The two parties raised about $5 million from Bible Societies around the world and built a factory with modern equipment on the outskirts of this ancient city, formerly known as Nanking. Peter Dean, Amity’s production advisor, said the United Bible Societies does not proselytize at the plant, insisting its function in Nanjing is purely business.
“We have the same structure as a Motorola or a Philips,” said Dean, a New Zealander who has worked with the company in China since 1991. “They make cellphones and TV tubes, and we’re producing Bibles.”
Limits on worship
Although anybody can buy a Bible in China, you can do so only through a state-run church.
Visitors to China caught smuggling in copies face stiff penalties. Last year, the leader of an underground church accused of illegally printing and distributing thousands of Bibles completed a three-year prison term.
Beijing Olympics organizers recommend that spiritually inclined international athletes coming in August bring only one copy of the Bible for their personal use if they are worried about getting into trouble. If they forget, one would be provided free, courtesy of Amity.
“I welcome this move,” Anthony Lam, a researcher at the Holy Spirit Study Center in Hong Kong, said of the production of Bibles in China. “We still hope Chinese officials will recognize the importance of religious freedom. But it’s always a good thing [to see them printing Bibles], no matter if they are atheists or believers, as long as they print it honestly.”
Because everything at the factory, including the state-of-the-art equipment and the extra-thin printing paper, are donated, Amity has maintained a decided price advantage over potential competitors overseas. Its Bibles sell for as low as $1.35 for a pocket edition and $2.10 for a hardcover.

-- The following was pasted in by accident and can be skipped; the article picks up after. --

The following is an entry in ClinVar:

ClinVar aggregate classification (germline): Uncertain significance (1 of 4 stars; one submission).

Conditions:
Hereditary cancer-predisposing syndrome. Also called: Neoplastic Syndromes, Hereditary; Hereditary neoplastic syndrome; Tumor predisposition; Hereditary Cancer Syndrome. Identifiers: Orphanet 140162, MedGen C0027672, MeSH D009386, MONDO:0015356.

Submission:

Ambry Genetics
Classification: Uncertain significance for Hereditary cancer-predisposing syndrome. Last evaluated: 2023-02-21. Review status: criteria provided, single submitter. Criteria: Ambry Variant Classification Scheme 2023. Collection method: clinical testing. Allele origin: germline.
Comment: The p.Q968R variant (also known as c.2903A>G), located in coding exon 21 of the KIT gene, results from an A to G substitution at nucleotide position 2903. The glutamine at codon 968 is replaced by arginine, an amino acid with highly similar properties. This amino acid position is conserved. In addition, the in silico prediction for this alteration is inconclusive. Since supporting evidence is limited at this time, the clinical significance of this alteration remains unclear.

All proceeds, Dean said, go back to the company’s charity arm to fund social programs for the rural poor in China and help local churches. He declined to provide specifics.
About a quarter of Amity’s production is exported, and that is expected to grow with the new factory. Manager Li’s crowded office brims with all shapes and sizes of the foreign gospel. He says he is too busy to read the book to which he has devoted 20 years of his life. Instead, he says, he is preoccupied with the quality and variety of the product.
“Here is a Zulu Bible,” he said, picking up a bright pink book with a cover that sparkled like broken mirrors. “Some people may want to throw up just looking at this color. Others see it as a potential bestseller, especially if you market it with a pair of pink high-heeled shoes.”
All this seemed farfetched two decades ago when Amity opened its plant on farmland donated by the government. As part of the deal, the company had to find jobs for the 320 residents. None had any experience running a printing press or reading the Good Book, but some have since converted to Christianity.
“Before I came to work here, I had never heard of the Bible,” said Yi Shuhong, 40, a 20-year employee. “No one in my family believes in God. But they are not against me for converting.”